This text is part of:
Table of Contents:
 perpendicular, and the approach to it over open fields commanded by the fire of artillery and infantry under cover on the opposite side. The difficulty of crossing the stream had been increased by felling the fringe of woods on its banks and destroying the bridges. Jackson was expected to pass Beaverdam above, and turn the enemy's right, so General Hill made no direct attack. Longstreet and D. H. Hill crossed the Mechanicsville Bridge as soon as it was uncovered and could be repaired, but it was late before they reached the north bank of the Chickahominy. An effort was made by two brigades, one of A. P. Hill and the other Ripley's of D. H. Hill, to turn the enemy's left, but the troops were unable in the growing darkness to overcome the obstructions, and were withdrawn. The engagement ceased about 9 P. M. Our troops retained the ground from which the foe had been driven. According to the published reports, General McClellan's position was regarded at this time as extremely critical. If he concentrated on the left bank of the Chickahominy, he abandoned the attempt to capture Richmond, and risked a retreat upon the White House and Yorktown, where he had no reserves, or reason to expect further support. If he moved to the right bank of the river, he risked the loss of his communications with the White House, whence his supplies were drawn by railroad. He would then have to attempt the capture of Richmond by assault, or be forced to open new communications by the James River, and move at once in that direction. There he would receive the support of the enemy's navy. The latter movement had, it appears, been thought of previously, and transports had been sent to the James River. During the night, after the close of the contest last mentioned, the whole of Porter's baggage was sent over to the right bank of the river, and united with the train that set out on the evening of the 27th for the James River. It would almost seem as if the government of the United States anticipated, at this period, the failure of McClellan's expedition. On June 27th President Lincoln issued an order creating the ‘Army of Virginia,’ to consist of the forces of Fremont, in their Mountain Department; of Banks, in their Shenandoah Department; and of McDowell, at Fredericksburg. The command of this army was assigned to Major General John Pope. This cut off all reenforcements from McDowell to Mc-Clellan. In expectation of Jackson's arrival on the enemy's right, the battle was renewed at dawn, and continued with animation about two hours, during which the passage of the creek was attempted, and our troops forced their way to its banks, where their progress was arrested by the nature of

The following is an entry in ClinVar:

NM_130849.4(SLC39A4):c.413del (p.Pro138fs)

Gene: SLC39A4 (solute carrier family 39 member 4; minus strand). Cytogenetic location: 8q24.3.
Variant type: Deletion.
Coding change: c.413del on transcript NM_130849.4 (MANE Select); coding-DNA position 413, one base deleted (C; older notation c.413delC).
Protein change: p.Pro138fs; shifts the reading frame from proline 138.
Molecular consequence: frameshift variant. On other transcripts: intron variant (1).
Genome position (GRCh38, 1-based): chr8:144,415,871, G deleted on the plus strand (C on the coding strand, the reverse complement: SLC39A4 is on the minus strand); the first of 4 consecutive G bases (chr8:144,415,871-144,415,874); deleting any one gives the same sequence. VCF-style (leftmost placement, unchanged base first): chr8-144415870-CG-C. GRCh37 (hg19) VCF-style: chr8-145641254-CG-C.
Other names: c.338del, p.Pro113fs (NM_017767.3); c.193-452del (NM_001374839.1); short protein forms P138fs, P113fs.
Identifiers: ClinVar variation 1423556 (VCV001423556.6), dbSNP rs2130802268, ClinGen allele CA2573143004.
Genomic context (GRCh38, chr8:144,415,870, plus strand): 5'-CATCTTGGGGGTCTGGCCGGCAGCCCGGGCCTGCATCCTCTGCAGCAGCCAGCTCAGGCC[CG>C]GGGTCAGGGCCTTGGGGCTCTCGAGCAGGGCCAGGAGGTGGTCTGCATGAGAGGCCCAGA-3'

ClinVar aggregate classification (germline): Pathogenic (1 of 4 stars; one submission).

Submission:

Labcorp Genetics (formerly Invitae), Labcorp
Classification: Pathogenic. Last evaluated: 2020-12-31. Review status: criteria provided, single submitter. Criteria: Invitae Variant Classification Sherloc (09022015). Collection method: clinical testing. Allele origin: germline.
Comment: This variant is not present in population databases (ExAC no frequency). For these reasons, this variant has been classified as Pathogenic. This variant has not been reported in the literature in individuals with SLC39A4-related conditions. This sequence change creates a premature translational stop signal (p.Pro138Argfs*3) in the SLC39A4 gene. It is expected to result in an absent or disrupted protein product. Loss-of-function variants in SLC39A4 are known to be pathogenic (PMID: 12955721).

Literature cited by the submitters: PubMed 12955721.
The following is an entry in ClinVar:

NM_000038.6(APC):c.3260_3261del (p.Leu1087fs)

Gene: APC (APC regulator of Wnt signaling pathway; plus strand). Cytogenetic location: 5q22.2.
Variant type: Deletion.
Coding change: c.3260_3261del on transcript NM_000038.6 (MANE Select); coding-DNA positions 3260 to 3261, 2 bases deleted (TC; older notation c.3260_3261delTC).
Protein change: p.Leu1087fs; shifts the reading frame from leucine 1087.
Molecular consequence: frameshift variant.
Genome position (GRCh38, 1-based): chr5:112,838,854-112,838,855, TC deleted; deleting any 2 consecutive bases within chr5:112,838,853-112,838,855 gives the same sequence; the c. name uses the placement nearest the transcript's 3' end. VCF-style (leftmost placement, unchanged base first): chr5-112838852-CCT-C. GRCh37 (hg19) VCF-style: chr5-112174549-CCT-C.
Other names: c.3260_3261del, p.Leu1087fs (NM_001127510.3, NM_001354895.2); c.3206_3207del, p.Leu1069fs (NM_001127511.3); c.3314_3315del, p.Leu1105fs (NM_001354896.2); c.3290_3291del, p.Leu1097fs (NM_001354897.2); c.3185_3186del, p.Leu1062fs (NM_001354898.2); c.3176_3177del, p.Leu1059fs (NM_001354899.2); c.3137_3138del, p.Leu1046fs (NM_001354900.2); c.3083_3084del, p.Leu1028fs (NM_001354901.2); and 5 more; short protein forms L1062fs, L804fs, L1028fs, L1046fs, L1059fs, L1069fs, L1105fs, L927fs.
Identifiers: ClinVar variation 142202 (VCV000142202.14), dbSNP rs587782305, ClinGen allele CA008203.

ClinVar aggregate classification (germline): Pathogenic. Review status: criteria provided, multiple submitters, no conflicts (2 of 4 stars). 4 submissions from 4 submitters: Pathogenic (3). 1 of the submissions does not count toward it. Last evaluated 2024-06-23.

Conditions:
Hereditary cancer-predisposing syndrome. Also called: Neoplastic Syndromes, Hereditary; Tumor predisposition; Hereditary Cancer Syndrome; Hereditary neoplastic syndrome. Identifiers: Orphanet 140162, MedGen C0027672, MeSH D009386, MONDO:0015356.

This work is licensed under a Creative Commons Attribution-ShareAlike 3.0 United States License.
An XML version of this text is available for download, with the additional restriction that you offer Perseus any modifications you make. Perseus provides credit for all accepted changes, storing new additions in a versioning system.